C’è costantemente una doppia dimensione, la percorrenza di un doppio binario, a guidare lo svolgimento di un lavoro come Sopra il fiume. Il documentario di Vanina Lappa, regista e montatrice italo-francese, è infatti saldamente ancorato alla terra che racconta, ai suoi rituali, al carattere misterico e al potere aggregante delle sue simbologie, ma contemporaneamente punta a mettere in scena la tensione con l’esterno, la pressione della modernità, la voglia di fuggire di alcuni abitanti del paesino che è teatro del film (quello di Caselle in Pittari, nel Cilento meridionale). La regista approccia qui il genere del documentario etnografico mettendo sempre in primo piano questa dialettica: lo fa fin dalla sequenza iniziale, che racconta il territorio attraverso un’antica leggenda che viene narrata al protagonista quand’era bambino, a illustrare lo sguardo sul fiume e sugli incontaminati territori che sovrastano e cingono il paese; poi, l’obiettivo si sposta sulla vita quotidiana della cittadina, sulla concretezza delle sue i(n)terazioni, sempre uguali a se stesse, su un tessuto sociale che sembra demograficamente condannato, incapace di favorire il ricambio tra generazioni, e quindi la sua stessa sopravvivenza."
Here's how Bing.com/translator renders this in English:
"Angelo, a young waiter of boxes in Pitters, in southern Cilento, lives in the suspended time and out of history that seems to characterize the whole country. The community, anchored to more or less ancient rituals, is together nourishment and cage for the young; And such is also for his namesake angel, bartender older than him, with a look on the most radical and disillusioned life. The two will have to decide between permanence and escape: that is between two, contrasting, ideas of existence. Synopsis]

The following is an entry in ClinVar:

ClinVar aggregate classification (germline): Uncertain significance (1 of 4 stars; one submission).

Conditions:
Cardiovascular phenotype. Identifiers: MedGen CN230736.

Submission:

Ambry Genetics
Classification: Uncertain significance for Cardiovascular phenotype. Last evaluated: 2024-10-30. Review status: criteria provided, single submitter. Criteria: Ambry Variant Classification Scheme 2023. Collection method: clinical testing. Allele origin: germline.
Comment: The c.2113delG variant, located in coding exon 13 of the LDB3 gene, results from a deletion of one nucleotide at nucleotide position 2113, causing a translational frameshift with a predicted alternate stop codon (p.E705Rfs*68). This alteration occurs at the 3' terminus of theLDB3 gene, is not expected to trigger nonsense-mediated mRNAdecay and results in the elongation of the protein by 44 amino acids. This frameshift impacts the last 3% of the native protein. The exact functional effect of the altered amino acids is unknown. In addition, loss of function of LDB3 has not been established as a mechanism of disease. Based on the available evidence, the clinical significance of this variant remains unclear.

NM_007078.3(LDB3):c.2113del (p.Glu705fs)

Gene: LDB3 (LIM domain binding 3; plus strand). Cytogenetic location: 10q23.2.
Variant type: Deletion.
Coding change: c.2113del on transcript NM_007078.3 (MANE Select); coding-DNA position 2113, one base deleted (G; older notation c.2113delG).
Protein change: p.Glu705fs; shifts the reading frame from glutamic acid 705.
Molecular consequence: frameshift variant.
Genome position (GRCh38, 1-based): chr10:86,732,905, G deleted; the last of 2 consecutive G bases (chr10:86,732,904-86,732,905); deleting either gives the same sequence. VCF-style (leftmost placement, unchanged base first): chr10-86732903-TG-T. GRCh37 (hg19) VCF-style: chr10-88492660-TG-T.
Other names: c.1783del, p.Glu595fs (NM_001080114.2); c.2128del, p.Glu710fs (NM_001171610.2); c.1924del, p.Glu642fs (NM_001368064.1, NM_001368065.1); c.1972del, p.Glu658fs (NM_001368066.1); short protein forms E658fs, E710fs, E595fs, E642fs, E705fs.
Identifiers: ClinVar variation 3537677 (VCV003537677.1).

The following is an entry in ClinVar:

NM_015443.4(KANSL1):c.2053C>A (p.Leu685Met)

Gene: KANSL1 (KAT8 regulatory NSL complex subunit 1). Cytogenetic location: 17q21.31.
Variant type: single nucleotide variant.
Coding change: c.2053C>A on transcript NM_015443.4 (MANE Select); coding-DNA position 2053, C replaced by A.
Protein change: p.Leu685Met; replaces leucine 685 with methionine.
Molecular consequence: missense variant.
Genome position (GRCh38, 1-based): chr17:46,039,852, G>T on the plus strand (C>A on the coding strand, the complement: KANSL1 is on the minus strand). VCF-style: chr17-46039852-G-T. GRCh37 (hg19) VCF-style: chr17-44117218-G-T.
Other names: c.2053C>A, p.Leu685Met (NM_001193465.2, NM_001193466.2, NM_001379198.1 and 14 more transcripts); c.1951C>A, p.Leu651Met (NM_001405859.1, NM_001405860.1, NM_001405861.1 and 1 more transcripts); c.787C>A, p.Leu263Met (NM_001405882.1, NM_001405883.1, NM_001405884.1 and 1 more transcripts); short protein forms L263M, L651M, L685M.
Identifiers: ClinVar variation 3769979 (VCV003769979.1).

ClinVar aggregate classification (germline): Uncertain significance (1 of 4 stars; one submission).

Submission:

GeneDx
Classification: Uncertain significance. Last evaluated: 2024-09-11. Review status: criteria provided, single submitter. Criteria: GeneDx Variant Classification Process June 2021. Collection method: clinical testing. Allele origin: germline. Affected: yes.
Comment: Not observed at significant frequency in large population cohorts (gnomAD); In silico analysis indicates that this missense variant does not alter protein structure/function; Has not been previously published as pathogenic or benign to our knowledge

There is constantly a double size, the journey of a double track, to guide the conduct of a job as above the river. The documentary of Vania Lappa, Italian-French director and upright, is firmly anchored to the earth that tells, its rituals, the mystery character and the aggregating power of its symbology, but at the same time aims to stage the tension With the exterior, the pressure of modernity, the desire to flee some inhabitants of the village that is the theatre of the film (that of Caselle in Pitti, in southern Cilento). The director approaches here the genre of the ethnographic documentary always putting in the foreground this dialectic: it does so from the initial sequence, which tells the territory through an ancient legend that is narrated to the protagonist when he was a child, to To illustrate the gaze on the river and the uncontaminated territories that dominate and surround the country; Then, the goal moves on the everyday life of the town, on the concreteness of its I (n) teras, always equal to themselves, on a social fabric that seems demographically condemned, unable to favor the replacement between generations, and therefore its Same survival."